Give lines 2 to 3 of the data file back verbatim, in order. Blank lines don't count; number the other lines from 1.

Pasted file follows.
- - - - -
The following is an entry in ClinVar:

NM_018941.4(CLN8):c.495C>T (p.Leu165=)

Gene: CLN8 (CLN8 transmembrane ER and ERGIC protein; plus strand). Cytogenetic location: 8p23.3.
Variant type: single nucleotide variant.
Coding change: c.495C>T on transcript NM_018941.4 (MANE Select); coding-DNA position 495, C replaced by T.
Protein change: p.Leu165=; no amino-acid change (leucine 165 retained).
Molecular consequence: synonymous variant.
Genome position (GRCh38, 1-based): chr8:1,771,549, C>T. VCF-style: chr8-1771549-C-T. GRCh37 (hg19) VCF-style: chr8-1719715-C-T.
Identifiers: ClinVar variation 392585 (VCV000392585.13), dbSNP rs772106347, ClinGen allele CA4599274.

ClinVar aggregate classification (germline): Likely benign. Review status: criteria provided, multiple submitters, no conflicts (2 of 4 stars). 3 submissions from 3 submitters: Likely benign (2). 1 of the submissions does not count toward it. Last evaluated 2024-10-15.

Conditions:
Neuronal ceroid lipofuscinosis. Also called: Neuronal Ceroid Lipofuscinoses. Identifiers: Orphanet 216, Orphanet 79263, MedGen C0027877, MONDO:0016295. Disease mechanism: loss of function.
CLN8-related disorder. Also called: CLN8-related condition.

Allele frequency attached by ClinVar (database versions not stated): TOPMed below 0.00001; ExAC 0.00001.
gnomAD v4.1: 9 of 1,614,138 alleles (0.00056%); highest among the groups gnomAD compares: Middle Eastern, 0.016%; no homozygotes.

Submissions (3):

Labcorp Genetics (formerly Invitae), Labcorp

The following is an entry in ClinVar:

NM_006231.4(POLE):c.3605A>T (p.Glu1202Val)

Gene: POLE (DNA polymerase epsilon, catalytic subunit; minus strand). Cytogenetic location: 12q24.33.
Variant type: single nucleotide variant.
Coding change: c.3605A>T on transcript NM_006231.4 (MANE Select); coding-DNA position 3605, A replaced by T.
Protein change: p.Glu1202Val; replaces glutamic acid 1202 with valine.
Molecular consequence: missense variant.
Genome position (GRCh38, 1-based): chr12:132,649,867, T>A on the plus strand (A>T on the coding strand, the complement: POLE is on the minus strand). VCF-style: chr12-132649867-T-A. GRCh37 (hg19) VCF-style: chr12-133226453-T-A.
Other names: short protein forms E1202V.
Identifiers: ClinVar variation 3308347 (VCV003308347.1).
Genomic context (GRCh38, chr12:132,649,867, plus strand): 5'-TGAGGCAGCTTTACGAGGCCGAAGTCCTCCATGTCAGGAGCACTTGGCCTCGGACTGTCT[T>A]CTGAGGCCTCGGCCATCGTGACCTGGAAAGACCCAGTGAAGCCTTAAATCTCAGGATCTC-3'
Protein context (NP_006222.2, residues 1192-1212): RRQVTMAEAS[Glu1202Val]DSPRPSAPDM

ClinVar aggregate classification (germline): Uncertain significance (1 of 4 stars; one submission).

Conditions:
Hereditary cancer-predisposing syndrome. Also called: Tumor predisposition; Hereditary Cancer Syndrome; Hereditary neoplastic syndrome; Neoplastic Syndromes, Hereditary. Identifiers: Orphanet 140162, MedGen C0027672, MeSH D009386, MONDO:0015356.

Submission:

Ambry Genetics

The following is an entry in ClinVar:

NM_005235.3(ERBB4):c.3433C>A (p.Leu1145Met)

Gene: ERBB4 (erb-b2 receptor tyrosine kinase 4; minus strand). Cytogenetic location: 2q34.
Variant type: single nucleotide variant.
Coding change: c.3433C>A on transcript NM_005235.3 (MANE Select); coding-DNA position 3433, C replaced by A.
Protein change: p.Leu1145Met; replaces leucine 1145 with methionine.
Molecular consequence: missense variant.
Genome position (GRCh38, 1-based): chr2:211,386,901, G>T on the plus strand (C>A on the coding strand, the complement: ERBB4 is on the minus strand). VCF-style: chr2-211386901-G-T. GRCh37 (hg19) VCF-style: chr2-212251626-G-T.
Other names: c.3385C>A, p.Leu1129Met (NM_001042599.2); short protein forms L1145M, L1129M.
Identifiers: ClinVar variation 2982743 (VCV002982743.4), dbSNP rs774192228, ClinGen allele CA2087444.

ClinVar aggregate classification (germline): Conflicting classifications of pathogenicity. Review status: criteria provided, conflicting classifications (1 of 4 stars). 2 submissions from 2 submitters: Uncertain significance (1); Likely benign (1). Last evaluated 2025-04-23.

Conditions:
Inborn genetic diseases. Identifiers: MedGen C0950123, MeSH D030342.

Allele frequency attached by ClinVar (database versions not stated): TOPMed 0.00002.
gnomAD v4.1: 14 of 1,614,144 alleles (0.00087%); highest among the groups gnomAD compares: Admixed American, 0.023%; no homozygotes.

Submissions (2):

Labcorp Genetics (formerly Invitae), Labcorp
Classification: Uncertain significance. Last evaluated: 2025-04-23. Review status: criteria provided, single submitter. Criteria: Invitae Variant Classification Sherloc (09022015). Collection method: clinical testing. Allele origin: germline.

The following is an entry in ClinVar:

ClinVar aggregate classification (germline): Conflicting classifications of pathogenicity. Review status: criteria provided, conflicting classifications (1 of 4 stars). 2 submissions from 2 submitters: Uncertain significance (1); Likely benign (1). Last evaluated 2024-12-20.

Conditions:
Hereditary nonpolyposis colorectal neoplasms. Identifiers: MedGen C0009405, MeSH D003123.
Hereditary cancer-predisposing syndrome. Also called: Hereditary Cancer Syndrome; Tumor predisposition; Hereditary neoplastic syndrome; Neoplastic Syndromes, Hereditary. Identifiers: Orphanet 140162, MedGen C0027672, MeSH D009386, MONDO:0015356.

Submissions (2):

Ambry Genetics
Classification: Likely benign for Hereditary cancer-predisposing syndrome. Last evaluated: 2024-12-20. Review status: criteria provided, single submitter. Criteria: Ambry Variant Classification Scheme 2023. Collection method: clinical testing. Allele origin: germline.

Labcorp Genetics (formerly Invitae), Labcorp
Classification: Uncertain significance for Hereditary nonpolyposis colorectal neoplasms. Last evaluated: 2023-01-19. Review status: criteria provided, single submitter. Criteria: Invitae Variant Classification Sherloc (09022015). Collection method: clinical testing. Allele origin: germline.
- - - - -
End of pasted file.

NM_018941.4(CLN8):c.495C>T (p.Leu165=)

Gene: CLN8 (CLN8 transmembrane ER and ERGIC protein; plus strand). Cytogenetic location: 8p23.3.